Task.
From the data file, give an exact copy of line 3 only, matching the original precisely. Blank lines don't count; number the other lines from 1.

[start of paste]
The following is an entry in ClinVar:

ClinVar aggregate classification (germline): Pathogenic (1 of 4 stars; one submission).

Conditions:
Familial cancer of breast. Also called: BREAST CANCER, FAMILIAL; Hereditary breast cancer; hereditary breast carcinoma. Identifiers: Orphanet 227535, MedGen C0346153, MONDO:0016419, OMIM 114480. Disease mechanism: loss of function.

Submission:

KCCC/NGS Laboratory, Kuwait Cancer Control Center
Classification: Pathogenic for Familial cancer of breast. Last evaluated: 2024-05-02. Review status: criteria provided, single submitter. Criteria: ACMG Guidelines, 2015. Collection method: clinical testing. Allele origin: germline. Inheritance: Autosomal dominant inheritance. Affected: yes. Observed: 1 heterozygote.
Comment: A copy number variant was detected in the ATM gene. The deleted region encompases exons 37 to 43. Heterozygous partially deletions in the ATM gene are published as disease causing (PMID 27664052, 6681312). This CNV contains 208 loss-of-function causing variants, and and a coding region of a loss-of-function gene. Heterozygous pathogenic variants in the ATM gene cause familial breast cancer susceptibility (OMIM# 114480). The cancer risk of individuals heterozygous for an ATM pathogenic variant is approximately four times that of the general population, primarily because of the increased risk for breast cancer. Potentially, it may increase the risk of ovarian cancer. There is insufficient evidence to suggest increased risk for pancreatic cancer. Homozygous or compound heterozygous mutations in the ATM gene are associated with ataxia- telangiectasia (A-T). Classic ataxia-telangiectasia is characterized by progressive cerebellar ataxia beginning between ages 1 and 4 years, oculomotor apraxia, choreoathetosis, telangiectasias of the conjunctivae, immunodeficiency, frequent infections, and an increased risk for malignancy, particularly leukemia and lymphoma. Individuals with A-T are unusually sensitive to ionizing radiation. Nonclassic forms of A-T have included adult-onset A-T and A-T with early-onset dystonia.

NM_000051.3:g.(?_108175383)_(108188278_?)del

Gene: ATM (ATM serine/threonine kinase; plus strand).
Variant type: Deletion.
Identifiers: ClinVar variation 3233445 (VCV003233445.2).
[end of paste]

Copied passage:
Conditions: